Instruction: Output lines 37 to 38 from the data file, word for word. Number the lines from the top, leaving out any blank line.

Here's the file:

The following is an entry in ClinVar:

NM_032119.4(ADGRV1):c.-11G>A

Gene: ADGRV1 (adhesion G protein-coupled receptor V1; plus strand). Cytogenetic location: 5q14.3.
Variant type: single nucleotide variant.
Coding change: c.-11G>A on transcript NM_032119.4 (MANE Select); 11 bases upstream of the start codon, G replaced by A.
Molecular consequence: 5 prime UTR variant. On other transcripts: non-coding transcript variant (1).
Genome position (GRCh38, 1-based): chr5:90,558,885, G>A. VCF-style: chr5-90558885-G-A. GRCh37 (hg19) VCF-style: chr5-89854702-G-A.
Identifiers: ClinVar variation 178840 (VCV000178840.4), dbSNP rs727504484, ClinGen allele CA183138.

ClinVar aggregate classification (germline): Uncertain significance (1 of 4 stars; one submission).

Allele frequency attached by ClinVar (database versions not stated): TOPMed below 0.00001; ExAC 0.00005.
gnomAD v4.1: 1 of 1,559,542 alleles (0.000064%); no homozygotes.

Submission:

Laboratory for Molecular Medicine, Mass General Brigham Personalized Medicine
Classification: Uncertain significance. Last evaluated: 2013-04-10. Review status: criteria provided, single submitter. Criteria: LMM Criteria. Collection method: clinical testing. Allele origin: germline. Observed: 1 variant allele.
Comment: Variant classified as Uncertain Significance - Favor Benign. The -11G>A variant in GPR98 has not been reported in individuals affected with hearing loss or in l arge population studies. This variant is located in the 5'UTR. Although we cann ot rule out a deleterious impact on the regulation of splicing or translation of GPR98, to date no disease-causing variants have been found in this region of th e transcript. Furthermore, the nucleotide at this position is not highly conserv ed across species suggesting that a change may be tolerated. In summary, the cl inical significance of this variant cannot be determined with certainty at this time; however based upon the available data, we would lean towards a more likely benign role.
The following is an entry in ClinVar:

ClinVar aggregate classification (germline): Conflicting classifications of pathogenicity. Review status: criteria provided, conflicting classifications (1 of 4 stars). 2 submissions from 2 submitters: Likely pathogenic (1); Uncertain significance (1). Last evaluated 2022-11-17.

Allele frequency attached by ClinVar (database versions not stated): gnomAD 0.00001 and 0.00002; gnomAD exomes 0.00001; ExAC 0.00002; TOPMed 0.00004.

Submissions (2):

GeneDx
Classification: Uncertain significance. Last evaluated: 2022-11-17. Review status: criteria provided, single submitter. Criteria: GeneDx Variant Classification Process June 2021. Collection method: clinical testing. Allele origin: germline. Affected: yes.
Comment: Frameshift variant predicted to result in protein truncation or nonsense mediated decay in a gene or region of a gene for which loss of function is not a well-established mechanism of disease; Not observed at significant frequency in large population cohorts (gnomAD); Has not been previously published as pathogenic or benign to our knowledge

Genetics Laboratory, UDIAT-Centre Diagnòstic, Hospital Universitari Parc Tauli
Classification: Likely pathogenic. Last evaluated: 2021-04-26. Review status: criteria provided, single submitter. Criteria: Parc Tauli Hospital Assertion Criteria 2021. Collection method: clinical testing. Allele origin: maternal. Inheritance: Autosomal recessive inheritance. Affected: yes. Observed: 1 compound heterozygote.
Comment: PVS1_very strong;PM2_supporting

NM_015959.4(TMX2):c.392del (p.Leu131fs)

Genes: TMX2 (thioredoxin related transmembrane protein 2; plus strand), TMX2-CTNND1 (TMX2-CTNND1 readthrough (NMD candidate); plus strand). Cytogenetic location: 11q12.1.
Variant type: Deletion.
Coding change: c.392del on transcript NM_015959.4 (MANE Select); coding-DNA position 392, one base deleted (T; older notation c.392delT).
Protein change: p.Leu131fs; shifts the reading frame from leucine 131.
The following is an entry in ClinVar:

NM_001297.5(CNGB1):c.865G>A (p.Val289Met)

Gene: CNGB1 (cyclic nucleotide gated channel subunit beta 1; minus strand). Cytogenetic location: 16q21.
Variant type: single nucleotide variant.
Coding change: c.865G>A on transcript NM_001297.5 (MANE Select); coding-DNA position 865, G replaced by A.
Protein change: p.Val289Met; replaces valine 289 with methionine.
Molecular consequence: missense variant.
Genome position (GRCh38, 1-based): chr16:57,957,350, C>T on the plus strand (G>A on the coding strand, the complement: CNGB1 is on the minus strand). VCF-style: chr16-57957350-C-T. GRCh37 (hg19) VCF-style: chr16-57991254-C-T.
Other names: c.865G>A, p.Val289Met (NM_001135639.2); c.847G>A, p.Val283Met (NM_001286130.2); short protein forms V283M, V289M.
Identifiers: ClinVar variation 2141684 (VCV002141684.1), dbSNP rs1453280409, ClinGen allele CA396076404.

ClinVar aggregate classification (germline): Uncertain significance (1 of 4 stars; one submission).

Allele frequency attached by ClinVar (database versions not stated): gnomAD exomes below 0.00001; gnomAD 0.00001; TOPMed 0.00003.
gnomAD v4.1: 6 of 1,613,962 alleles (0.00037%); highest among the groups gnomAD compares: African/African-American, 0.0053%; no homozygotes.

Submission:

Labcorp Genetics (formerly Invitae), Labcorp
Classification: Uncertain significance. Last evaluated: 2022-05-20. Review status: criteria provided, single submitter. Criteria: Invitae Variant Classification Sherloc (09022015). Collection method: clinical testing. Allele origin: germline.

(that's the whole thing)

Molecular consequence: missense variant.
Genome position (GRCh38, 1-based): chr16:57,957,350, C>T on the plus strand (G>A on the coding strand, the complement: CNGB1 is on the minus strand). VCF-style: chr16-57957350-C-T. GRCh37 (hg19) VCF-style: chr16-57991254-C-T.